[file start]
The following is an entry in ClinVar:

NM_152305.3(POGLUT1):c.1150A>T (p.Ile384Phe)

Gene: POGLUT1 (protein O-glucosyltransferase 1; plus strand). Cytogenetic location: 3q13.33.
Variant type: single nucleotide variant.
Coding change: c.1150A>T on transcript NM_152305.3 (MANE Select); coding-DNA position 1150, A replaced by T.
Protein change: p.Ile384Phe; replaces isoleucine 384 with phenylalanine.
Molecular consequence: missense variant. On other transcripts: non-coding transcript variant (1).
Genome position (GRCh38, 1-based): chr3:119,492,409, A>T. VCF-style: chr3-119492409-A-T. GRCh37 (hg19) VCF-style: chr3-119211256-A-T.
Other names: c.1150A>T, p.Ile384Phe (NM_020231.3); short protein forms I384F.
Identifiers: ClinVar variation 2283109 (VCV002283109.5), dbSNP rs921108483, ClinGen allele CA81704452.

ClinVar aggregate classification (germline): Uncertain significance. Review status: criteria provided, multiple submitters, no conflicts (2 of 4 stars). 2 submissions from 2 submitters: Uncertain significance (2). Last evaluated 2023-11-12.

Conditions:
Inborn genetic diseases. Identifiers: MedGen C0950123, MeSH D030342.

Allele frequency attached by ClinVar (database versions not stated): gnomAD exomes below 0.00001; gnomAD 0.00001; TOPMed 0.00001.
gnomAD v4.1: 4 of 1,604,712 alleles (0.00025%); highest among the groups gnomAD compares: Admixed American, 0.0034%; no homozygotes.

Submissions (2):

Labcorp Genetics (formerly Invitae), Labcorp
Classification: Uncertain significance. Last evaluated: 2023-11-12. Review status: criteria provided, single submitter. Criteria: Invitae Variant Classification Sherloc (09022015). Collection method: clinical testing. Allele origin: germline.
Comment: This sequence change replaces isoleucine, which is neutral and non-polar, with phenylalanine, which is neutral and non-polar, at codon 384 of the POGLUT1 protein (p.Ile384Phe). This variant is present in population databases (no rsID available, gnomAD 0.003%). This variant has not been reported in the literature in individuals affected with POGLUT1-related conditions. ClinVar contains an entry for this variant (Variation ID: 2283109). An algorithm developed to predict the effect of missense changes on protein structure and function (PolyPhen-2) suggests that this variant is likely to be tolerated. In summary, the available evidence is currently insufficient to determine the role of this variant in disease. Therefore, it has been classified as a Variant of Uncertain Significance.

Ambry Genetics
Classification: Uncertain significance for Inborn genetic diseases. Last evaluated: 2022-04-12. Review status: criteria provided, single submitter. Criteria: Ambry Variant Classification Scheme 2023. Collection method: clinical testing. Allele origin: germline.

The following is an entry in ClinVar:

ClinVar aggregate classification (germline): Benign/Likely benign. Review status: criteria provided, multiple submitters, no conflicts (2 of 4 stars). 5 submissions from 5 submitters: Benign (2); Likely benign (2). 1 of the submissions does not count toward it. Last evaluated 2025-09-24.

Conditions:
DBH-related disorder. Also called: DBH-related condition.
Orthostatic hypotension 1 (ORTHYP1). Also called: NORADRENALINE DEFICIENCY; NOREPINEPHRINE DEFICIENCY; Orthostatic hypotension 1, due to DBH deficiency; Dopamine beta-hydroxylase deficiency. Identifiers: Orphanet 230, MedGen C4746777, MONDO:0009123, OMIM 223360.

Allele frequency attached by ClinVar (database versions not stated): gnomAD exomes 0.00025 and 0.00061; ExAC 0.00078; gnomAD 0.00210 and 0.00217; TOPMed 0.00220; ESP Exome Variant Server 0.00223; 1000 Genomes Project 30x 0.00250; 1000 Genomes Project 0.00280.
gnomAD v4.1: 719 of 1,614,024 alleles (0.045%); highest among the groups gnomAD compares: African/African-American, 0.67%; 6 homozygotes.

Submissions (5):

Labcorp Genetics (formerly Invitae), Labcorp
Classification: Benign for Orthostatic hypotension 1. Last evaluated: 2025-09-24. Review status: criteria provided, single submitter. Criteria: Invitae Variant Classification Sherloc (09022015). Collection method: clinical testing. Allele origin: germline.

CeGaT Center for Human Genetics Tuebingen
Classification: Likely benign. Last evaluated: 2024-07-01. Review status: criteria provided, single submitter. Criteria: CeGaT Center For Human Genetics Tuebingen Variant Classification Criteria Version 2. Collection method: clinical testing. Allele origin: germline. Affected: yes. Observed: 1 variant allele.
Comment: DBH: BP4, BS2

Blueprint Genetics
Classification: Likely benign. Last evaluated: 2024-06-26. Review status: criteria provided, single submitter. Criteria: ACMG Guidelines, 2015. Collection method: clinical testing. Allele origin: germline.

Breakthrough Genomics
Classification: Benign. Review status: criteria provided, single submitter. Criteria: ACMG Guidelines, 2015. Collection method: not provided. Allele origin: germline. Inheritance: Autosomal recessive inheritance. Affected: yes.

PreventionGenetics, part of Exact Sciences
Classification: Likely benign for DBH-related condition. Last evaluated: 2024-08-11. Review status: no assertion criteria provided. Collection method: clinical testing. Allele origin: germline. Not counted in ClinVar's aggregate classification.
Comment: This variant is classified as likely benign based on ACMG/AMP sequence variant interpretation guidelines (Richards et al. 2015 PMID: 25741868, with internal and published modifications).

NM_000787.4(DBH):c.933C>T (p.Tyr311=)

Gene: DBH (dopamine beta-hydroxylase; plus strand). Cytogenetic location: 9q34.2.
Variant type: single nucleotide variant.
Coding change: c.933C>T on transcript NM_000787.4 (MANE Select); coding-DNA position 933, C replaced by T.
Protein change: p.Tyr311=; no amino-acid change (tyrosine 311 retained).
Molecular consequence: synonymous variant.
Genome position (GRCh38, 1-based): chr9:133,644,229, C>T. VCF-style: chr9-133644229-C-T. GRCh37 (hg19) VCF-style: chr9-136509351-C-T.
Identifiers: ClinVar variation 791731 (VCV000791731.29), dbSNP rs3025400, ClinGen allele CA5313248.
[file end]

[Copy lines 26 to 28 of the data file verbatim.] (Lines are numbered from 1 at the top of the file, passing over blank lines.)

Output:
Orthostatic hypotension 1 (ORTHYP1). Also called: NORADRENALINE DEFICIENCY; NOREPINEPHRINE DEFICIENCY; Orthostatic hypotension 1, due to DBH deficiency; Dopamine beta-hydroxylase deficiency. Identifiers: Orphanet 230, MedGen C4746777, MONDO:0009123, OMIM 223360.

Allele frequency attached by ClinVar (database versions not stated): gnomAD exomes 0.00025 and 0.00061; ExAC 0.00078; gnomAD 0.00210 and 0.00217; TOPMed 0.00220; ESP Exome Variant Server 0.00223; 1000 Genomes Project 30x 0.00250; 1000 Genomes Project 0.00280.
gnomAD v4.1: 719 of 1,614,024 alleles (0.045%); highest among the groups gnomAD compares: African/African-American, 0.67%; 6 homozygotes.